Gary Johnson on The Greg Gutfeld Show: "I want to shrink the size of government."
Libertarian nominee lays out basic platform ideas, from cutting spending to ending military interventions to protecting abortion rights and legalizing pot.
Libertarian Party presidential nominee Gary Johnson was on last night's episode of Fox News's The Greg Gutfeld Show, talking about his chances to make it into the debates. "Better than 50 percent," says the two-term former governor of New Mexico, who adds that, as president, "I want to shrink the size of government…stand up for civil liberties…and stop with the military interventions."
Take a look:
Here's a transcript from Fox News. For more Gutfeld Show clips, go here.
GUTFELD: Joining us now Libertarian presidential nominee Governor Gary Johnson. (applause) Governor, always a pleasure. So, honestly, you're a very honest person – what are the chances of getting up there behind a (debate) podium?
JOHNSON: Better than 50%
GUTFELD: That's good. Doing – that's about half. (laughter)
JOHNSON: Good math., Greg. I'm glad to see that you've still got it all together. (laughter)
GUTFELD: It's amazing what pharmaceuticals, legal ones, can do Governor. I want to ask you – everybody always asks you what's the first thing you would do as president. I want to ask you what's the third thing?
JOHNSON: Boy, this is just as irrelevant as it always has been. I've missed this. I've really missed this. Man, this is really great. Thanks man. (laughter)
GUTFELD: What do you want to do if you were president?
JOHNSON: What do I want to do?
JOHNSON: Well, I want, I want to reduce the size of government. I believe that less money out of my pocket is a good thing and then stand up for civil liberties. Included in those civil liberties, of course, legalizing marijuana, marriage equality, women's right to choose, and then let's stop with the military interventions with regime change that has resulted in a less safe world. How is that for starters? Let's, let's, let's bring the world together with free markets.
GUTFELD: I like you because you're for free markets and free minds and I think you are like a sleeper candidate. You are a two-term governor but you are also kind of goofy. Right? (laughter)
JOHNSON: (pretend yawns) Sleeper candidate. Sleeper candidate. (laughter) What's goofy? What's goofy man??
GUTFELD: No because you —
JOHNSON: (JOHNSON TURNS SIDEWAYS AND PRETENDS TO STICK HIS FINGER UP HIS NOSE) (AUDIENC LAUGHTER)
GUTFELD: You are the next president!! (APPLAUSE) The next president! The next president!! No but the thing is – the reason why I bring that up is that on The Five we are constantly talking about Trump and Hillary and how flawed they are and Geraldo says "Gary Johnson, he's kind of weird.' So, what's wrong with weird? When you are looking at the other candidates you are a successful two-term governor. You cut spending. You left a budget surplus. You won republican in a state that was two-to-one democrat. What's weird about that?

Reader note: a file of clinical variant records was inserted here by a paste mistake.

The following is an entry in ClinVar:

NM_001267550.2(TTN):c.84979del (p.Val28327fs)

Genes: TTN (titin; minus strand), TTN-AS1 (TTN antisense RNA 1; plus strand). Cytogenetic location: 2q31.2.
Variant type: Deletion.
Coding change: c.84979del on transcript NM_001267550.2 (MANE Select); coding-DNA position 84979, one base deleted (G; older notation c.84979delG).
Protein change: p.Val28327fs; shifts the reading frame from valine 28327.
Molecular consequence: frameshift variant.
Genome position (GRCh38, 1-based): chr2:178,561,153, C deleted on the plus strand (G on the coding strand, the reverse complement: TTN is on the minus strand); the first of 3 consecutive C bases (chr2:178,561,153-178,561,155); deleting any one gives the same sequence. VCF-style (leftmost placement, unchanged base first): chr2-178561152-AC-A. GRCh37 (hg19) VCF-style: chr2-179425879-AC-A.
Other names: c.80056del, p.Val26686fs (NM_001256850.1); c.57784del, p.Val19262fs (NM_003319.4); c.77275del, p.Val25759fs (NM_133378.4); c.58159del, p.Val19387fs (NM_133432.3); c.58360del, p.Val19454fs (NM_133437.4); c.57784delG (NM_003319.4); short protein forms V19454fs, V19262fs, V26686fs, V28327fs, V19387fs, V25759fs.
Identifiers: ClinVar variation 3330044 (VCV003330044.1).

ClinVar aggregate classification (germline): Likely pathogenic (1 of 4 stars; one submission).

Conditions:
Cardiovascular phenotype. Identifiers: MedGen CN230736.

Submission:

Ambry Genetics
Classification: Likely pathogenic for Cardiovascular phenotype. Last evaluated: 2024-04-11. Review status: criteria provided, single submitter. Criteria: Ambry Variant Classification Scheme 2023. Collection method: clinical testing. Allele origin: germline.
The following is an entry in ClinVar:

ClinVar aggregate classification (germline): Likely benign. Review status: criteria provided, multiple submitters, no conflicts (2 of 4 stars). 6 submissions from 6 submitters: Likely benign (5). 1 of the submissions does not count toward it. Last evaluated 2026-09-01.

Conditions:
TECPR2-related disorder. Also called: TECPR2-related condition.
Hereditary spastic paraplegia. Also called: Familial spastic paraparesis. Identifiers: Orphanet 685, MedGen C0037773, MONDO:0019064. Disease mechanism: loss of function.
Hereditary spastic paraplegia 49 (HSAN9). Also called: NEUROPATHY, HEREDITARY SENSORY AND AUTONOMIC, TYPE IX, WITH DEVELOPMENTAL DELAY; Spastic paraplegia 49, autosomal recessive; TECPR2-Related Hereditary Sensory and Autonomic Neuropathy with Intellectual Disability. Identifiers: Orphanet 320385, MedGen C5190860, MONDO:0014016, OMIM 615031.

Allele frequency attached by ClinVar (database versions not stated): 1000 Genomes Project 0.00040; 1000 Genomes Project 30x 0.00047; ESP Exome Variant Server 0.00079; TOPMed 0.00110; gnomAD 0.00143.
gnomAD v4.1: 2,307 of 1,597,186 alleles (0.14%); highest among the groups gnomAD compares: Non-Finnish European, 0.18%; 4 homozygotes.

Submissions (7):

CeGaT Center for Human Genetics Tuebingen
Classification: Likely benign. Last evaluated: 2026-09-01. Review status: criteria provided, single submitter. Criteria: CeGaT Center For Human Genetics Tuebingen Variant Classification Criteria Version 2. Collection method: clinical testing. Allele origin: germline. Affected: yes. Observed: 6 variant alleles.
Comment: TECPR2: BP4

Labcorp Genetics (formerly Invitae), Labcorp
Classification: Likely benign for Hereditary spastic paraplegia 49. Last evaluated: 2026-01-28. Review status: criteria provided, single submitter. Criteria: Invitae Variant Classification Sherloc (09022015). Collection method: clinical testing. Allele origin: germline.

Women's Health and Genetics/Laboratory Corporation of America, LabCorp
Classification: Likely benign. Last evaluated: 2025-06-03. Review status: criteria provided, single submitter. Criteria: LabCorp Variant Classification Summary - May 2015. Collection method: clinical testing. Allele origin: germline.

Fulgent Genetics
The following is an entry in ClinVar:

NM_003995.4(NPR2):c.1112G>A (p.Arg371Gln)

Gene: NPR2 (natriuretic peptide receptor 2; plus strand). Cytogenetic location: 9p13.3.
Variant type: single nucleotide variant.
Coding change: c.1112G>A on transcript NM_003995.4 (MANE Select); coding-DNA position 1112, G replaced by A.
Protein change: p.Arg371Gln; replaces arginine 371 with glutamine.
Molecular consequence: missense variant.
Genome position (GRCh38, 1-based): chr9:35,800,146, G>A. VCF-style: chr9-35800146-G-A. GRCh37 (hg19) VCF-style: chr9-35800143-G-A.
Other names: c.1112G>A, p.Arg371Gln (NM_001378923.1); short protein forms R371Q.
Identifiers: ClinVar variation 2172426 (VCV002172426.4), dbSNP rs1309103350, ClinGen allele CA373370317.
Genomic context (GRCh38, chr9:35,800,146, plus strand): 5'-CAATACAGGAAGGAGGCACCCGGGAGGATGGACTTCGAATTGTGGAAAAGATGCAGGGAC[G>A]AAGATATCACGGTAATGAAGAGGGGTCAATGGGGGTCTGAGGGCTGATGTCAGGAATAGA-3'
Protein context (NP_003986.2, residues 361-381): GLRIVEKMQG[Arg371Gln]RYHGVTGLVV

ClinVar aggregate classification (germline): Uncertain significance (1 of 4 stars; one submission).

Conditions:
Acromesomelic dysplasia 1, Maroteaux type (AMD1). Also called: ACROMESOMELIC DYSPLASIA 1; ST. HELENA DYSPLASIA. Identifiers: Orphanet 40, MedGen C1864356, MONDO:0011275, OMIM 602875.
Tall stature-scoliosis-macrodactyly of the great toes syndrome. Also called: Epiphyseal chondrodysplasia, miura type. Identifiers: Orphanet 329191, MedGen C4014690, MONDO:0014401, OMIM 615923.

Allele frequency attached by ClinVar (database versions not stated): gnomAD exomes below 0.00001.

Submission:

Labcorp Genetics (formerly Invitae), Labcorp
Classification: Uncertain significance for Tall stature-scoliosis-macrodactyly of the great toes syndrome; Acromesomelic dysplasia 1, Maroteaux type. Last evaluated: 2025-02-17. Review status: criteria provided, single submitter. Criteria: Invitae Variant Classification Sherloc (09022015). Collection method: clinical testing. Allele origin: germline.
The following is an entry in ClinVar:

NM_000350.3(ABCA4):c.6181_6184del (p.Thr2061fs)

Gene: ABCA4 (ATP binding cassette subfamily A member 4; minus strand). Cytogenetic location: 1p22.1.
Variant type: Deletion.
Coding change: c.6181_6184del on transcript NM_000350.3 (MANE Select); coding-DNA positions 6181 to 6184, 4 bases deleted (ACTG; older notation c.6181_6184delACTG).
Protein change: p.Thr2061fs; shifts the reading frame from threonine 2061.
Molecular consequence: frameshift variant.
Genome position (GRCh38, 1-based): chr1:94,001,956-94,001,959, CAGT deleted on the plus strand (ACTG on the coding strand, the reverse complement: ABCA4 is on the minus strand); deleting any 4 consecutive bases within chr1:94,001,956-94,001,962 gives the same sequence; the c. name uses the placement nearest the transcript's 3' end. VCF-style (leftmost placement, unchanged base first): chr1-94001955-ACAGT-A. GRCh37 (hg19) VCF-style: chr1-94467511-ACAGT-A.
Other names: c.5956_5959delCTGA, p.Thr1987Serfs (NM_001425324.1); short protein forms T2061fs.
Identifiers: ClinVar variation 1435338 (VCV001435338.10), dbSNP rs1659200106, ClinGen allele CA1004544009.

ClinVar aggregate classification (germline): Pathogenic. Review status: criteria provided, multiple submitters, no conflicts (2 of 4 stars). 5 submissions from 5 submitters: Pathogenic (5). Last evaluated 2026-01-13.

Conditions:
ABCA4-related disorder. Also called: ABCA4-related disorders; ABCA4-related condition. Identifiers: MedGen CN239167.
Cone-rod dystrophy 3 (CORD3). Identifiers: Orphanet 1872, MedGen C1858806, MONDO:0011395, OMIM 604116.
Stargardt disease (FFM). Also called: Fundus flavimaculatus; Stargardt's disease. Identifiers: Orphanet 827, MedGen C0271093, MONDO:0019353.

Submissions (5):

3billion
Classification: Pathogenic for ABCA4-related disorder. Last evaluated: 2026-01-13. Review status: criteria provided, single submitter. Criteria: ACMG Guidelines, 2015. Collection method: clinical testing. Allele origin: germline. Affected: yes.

JOHNSON: Well weird is having Bill Weld as my running mate – a two term republican governor in the state of Massachusetts, four-to-one democrat. We didn't raise taxes a penny. Man, this is really getting weird.
JOHNSON: Standing up for civil liberties. Do you remember Bill Weld was denied the nomination to be ambassador to Mexico by Jesse Helms because in 1997 Jesse Helms said `this is a guy who is pro-choice, pro-gay rights and who is pro-medical marijuana?' Yeah, boy, this is one weird ticket.
5 GUTFELD: It is interesting. It is a balance because you are small government. He is big government. Now, a lot of people have an issue about marijuana and that you are involved in the marijuana industry. I am pro-legalization of just about everything except children. (laughter) I think children should be banned. But I want to ask you – my issue with pot is I feel it should be seen as a reward, like a martini. Like you should work first and then smoke. My problem is that too many young people, they smoke, they get a bong and they end up on the couch and their ambition is gone. I don't think you can legislate that but does that ever occur to you that that could be a consequence?
JOHNSON: Oh my gosh Greg. Man, well, (laughs) the scenario you are pointing out is not criminal. If somebody wants to take the edge off the day by smoking pot or indulging in a marijuana product just like others do drinks, I mean, come on, as long as you are not doing any harm to anybody else – as the libertarian nominee for president, as your next president, I am always going to come down on the side of choice. Look, people ought to be able to make choices in their lives as long as those choices don't adversely affect others.
GUTFELD: I agree. I am with you completely., Very sensible. I think everybody has the right to their own oblivion. Correct?
JOHNSON: I think so. Back to oblivion, as long as you are not doing any harm to anybody else.
GUTFELD: What's the fun in that? I want a right to oblivion while harming others. (laughter)
(NO RETORT FROM JOHNSON)
GUTFELD: Governor, thanks for putting up with me.
JOHNSON: Thank you. I can't believe you haven't put me on but I've missed you. I've missed you.
GUTFELD: I've missed you too.
(JOHNSON BLOWS GUTFELD A KISS)
GUTFELD: Well, maybe later… (Gutfeld cracks up laughing) All right. Thank you governor.